Open , Seminar—Fall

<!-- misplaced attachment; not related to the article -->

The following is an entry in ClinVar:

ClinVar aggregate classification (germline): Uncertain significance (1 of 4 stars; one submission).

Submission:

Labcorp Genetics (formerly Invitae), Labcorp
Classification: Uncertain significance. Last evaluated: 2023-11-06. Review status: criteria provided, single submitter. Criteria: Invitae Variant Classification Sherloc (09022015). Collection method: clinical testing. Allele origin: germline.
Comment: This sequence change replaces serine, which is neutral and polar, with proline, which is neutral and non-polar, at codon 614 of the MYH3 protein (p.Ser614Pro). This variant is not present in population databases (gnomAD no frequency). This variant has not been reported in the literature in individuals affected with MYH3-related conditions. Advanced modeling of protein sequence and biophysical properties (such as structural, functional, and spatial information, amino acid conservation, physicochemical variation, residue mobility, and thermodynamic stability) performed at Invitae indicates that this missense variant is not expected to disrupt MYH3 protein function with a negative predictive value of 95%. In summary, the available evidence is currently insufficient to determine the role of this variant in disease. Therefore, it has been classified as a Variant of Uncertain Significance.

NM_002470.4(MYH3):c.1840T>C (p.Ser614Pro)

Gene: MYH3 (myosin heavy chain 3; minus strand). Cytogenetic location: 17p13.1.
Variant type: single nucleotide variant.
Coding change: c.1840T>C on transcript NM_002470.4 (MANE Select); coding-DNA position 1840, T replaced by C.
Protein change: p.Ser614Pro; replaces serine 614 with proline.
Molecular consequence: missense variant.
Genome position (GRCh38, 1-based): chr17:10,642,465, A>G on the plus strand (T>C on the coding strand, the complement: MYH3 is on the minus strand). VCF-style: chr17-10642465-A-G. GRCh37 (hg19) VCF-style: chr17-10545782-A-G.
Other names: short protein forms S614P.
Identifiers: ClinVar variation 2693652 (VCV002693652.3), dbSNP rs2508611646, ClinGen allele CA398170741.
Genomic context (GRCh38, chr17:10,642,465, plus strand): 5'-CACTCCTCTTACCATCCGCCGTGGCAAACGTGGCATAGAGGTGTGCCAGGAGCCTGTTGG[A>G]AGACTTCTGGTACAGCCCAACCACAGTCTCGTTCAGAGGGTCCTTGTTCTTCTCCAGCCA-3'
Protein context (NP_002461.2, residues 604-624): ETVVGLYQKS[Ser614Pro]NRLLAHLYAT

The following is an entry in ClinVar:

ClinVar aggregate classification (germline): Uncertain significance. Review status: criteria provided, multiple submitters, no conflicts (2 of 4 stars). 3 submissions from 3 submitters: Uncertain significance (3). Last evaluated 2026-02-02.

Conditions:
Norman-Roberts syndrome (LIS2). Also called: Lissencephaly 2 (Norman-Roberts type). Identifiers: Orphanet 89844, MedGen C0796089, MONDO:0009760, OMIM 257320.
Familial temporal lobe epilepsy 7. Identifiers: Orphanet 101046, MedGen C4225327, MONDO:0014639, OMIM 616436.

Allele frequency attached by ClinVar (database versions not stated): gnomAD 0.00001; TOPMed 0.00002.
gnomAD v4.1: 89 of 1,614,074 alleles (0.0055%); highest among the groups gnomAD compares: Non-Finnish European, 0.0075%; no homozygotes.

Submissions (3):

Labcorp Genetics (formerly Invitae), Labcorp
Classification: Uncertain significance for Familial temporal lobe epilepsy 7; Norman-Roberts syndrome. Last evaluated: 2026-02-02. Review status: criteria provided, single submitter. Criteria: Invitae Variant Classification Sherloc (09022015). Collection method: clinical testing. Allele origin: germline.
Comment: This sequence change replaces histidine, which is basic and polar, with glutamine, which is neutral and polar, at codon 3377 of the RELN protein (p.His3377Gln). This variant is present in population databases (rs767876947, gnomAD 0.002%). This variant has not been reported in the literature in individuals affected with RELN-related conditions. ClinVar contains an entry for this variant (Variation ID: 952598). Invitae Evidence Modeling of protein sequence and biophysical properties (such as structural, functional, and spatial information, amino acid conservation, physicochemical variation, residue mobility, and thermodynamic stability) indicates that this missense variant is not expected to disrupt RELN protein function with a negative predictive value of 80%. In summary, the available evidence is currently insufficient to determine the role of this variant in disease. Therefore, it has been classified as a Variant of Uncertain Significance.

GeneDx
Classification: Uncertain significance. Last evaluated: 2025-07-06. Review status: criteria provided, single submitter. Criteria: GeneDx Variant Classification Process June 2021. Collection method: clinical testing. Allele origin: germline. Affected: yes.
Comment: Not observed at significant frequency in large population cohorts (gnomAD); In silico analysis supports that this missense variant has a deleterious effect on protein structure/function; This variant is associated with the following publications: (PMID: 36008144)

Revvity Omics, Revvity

East Asia, like much of the globe, has been powerfully shaped by the arrival, presence, and activity of imperialist power in the region. In fact, in both China and Japan, nationalism is founded on resistance to the encroachments of Western imperialism. Both nations cast themselves as victims to the rapacious West. And yet, often unnoticed by patriots and pundits, both China and Japan are deeply indebted to their own domestic imperialisms, albeit in very different ways. Relying on a wide range of course materials (historical scholarship, paintings, lithographs, photographs, literature, and relevant primary sources), this course is an intensive investigation of the contours of Asian imperialism covering the colonialism of the Qing dynasty (1644-1911), the aggressive Western expansion in the 19th century, and the Japanese Empire (1895-1945). We will ask what features (if any) these very different empires shared and what set them apart from each other? How and why were Asian empires built, how did they end, and what legacies did they leave? We will excavate the multi-ethnic Qing imperium for how it complicates China’s patriotic master narrative. Does Qing ethnic policy toward native Miao tribes differ from Western powers’ Civilizing Discourse? What are the legacies of Qing colonialism for China’s modern nation-state? The Qing campaigns to subjugate the Mongols in the northwest and the colonization of the untamed southwest both predated the arrival of Westerners and the Opium War (1839-42). How does that impact our understanding of the clash between China and the rapidly expanding West? We will trace earlier academic views on the classic confrontation between these two presumed entities before examining more recent revisionist formulations on the Western penetration of China. What were the processes of Western intrusion, and how did Western imperialism come to structure knowledge of China? And finally, we will turn to the Japanese Empire. What were its motivations, its main phases, and its contradictions? Should we understand it as similar to Western imperialism or, as an alternative, something unique? What are the implications of both those positions? To understand the Japanese empire in both its experiential and theoretical dimensions, we will range widely across Japan’s possessions in Taiwan, Korea, and Manchuria. The questions and topics in this seminar will complicate the master narratives that prevail in both East Asia and the West, not to delegitimize or subvert Asian sovereignties but, rather, to understand the deeply embedded narratives of imperialism within those sovereign claims and to see how those narratives (and their blind spots) continue to frame and support policies and attitudes today.